Chanu Rhee, M.D., M.P.H., is an infectious disease and critical care physician at Brigham and Women’s Hospital in Boston. His research focus is the epidemiology, surveillance, diagnosis, treatment and prevention of sepsis and infections in critically ill patients. He recently completed a CDC-funded, multicenter collaborative that developed an objective surveillance definition for sepsis based on clinical data and estimated the U.S. national burden of sepsis by applying this definition to electronic health record data from over 400 hospitals and 7 datasets. Dr. Rhee is a member of the Massachusetts Sepsis Consortium.
Betsy Lehman Center: How much do we understand about whether the incidence of sepsis is increasing and why?
Dr. Rhee: Most epidemiologic studies of sepsis suggest that its incidence is rising over time. That’s been attributed to factors such as an aging population, increasing use of immunosuppressive drugs and chemotherapy for patients with cancer, more surgical procedures and more drug resistant organisms. While these factors are certainly plausible, we may also simply be diagnosing sepsis more often than in the past. Indeed, this is what my colleagues and I have found in our research over the past few years.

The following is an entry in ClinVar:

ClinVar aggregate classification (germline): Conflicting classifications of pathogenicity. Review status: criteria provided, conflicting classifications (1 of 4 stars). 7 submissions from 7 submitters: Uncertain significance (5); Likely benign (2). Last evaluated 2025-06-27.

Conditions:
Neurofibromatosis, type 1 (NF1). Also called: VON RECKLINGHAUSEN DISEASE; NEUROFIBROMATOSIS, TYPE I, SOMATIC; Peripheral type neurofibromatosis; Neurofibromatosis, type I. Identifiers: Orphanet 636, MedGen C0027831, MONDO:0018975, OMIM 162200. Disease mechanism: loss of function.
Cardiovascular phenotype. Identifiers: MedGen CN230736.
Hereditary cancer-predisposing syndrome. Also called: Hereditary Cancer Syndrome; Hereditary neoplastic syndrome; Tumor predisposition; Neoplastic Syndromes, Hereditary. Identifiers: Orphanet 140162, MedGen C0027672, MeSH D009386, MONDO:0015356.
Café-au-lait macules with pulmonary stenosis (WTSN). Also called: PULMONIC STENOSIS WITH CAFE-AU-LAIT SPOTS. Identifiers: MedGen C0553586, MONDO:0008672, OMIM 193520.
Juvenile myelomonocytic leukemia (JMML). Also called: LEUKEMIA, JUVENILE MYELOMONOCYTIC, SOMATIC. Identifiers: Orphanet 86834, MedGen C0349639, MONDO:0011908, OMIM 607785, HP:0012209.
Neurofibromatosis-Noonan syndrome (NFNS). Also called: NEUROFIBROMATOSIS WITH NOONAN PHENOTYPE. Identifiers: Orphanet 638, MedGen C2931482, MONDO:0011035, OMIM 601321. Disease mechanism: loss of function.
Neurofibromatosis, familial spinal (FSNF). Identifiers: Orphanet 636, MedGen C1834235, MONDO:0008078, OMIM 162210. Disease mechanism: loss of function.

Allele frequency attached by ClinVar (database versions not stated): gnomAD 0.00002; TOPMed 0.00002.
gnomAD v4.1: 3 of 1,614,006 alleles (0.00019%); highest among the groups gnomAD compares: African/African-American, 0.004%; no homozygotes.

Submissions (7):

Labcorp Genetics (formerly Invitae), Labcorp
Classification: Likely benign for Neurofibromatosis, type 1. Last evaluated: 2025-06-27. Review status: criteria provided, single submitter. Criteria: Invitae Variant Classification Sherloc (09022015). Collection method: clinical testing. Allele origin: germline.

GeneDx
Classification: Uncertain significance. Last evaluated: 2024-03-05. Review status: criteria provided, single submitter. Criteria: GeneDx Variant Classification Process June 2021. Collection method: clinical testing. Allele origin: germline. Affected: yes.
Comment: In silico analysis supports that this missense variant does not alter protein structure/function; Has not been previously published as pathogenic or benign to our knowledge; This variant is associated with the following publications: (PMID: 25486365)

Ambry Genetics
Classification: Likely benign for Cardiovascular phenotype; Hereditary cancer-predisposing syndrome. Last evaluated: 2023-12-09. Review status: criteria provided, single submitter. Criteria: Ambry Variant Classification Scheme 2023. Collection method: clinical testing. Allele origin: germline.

Betsy Lehman Center: Based on that research, the CDC has issued a new toolkit that offers hospitals a more reliable way to measure and track sepsis. How is the new toolkit an improvement over what hospitals have done in the past?
Dr. Rhee: Most hospitals track their sepsis rates and outcomes using discharge diagnosis codes from administrative data because it’s readily available and easy to analyze. However, our research has shown that trends from administrative data are biased because practices for diagnosis and coding have changed over time. With all the national and global attention on sepsis, clinicians are becoming more aware, while also being encouraged to screen for sepsis more aggressively and code for it more diligently to maximize reimbursement. The net effect is that many patients who previously would not have been labeled with sepsis are now being counted, which can create misleading impressions of rising sepsis incidence and declining mortality rates.